This Monday (October 31) is Reformation Day, commemorating and celebrating the Reformation. It takes place each year on the anniversary of Martin Luther’s nailing of the 95 Theses on the Wittenberg Door on October 31, 1517.

For pastors (and others) who might want some resources in preparation, here are a few recommendations:

1. Last year I interviewed Carl Trueman about the 95 Theses. It’s a nice way to get a brief introduction to what happened.

2. There are a number of accessible introductions to the Reformation, but if you want to focus on Luther’s life and theology, a great choice would be Stephen Nichols’s Martin Luther: A Guided Tour of His Life and Thought. J. I. Packer writes, “For half a century, Bainton’s Here I Stand has been the best introduction to Luther. Stephen Nichols’s engaging volume is in many ways better than Bainton’s for this purpose. It deserves to be widely read.” Nichols also has a good introduction to the 95 Theses.

3. The 2003 movie on Luther starring Joseph Fiennes is surprisingly well-researched and reconstructed. Here is their depiction of the 95 Theses:

4. The Diet of Worms (1521) was where Luther gave his famous “Here I Stand” speech. (Although “Diet of Worms” sounds like an exotic diet, the Imperial Diet was the general assembly of the imperial estates of the Holy Roman Empire, and Worms [pronounced more like verms] was a German town on the western bank of the Rhine River). This is a fascinating and momentous event in history. Here’s a great website for learning more about what happened.

The clip below from the Luther film portrays Luther arriving in Worms after completing his 15-day, 300-mile journey from Wittenberg on April 17, 1521. At 4 PM he was taken to the Bishop’s Court and waited for two hours to see the Emperor. Then at 6 PM he appeared before the Diet, led by Charles V, the 21-year-old Emperor of the Holy Roman Empire, and Johann Eck, his spokesman. Along with them were the Roman advisers and representatives, Spanish troops, and the German political elite.

Luther was asked two questions: Do you acknowledge having written these twenty books lying here? Are you prepared to retract them as a whole or in part?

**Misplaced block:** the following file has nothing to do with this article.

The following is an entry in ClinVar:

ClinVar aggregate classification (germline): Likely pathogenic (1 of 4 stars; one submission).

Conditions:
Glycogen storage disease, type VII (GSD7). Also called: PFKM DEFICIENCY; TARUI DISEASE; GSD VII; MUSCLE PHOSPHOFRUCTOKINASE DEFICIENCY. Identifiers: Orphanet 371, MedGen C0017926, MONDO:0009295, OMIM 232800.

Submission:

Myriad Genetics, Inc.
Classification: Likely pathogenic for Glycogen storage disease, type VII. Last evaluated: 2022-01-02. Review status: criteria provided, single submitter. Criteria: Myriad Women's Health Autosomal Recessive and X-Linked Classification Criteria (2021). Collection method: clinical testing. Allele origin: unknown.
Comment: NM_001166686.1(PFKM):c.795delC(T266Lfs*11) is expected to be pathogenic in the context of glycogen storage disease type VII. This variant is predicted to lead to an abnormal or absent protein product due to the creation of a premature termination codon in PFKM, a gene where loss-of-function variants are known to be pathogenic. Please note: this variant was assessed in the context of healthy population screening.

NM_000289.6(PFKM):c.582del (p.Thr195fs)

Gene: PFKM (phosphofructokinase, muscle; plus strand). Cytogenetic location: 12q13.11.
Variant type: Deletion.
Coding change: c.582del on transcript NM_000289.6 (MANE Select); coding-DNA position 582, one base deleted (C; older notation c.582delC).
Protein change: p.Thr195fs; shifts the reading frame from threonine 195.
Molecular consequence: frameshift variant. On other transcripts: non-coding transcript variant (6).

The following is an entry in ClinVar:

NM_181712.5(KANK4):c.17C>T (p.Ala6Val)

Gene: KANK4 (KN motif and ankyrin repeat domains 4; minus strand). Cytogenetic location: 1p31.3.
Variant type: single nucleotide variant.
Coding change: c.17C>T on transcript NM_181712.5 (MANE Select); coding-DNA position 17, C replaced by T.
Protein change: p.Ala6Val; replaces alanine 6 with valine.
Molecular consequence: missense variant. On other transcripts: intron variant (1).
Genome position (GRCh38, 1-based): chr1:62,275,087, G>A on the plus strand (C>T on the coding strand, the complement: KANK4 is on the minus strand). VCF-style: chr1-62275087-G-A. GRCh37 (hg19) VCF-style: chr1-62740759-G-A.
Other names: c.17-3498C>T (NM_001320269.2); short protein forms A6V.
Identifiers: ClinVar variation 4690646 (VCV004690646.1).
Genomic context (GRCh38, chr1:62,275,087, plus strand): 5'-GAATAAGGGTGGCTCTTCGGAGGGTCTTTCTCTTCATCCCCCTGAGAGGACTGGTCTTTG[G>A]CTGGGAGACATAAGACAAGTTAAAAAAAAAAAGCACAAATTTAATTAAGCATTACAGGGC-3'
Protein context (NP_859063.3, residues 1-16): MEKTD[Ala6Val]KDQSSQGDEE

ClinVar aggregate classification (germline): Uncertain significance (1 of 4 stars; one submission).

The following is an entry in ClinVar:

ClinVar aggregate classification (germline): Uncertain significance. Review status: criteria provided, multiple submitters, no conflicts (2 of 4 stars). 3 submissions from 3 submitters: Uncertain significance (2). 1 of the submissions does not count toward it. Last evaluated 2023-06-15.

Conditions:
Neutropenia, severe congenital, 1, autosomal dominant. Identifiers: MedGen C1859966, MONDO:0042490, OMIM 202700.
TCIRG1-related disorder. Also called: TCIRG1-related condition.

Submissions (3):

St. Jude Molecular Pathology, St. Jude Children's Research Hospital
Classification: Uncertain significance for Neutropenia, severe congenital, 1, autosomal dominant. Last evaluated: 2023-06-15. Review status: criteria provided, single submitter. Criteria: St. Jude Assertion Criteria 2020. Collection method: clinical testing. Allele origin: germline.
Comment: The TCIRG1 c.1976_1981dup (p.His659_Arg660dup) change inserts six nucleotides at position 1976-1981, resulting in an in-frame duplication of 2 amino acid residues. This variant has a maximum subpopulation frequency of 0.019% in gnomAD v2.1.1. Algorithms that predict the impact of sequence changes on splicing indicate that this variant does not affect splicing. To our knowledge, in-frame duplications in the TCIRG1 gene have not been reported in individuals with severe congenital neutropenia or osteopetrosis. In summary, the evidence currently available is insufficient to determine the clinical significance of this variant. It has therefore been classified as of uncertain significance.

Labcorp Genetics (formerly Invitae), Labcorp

Luther was taken aback; he was expecting debate, not a yes or no answer. After Luther’s lawyer Hieronymus Schurff objected, “Let the titles of the books be read!” Luther responded in a barely audible voice: “The books are all mine and I have written more.”

As to the second question, Luther responded: “This touches God and his word. This affects the salvation of souls. Of this Christ said, ‘He who denies Me before men, him will I deny before My father.’ To say too little or too much would be dangerous. I beg you, give me time to think it over.”

The assembly reluctantly gave him 24 hours to think it through. He responded the next evening with his famous answer. You can watch the depiction below:

For an audio overview using good historical sources, you can’t beat Max McLean’s Here I Stand album. They have kindly made the whole thing available for free on YouTube:

1. Introduction
2. The Road to Reformation
3. Luther’s Prayer
4. Here I Stand
5. Eck’s Response to Luther
6. Luther’s Final Response
7. Conclusion
8. Sources and Closing Comments
Total Time: 24 minutes

5. I have mentioned in previous posts some good books for children related to Luther. For example, the illustration at the top of this post was painted by Greg Copeland (and used by permission of Concordia Publishing House) and can be found in Paul Maier’s book for older kids, Martin Luther: A Man Who Changed the World. I’ve also posted on the new graphic novel about Luther.

But I would be remiss not to mention a brand-new children’s book published by Crossway, written by R.C. Sproul, and illustrated by T. Lively Fluharty, called The Barber Who Wanted to Pray. It tells the true story of Luther’s writing A Simple Way to Pray in response to his barber’s request for help with his prayer life. Even books like these are designed to be read to children, Dr. Sproul has said, “Ultimately, my target audience in a children’s story is the parents who are reading the stories to their children.” We can all learn a lot from this simple book. You can explore it below: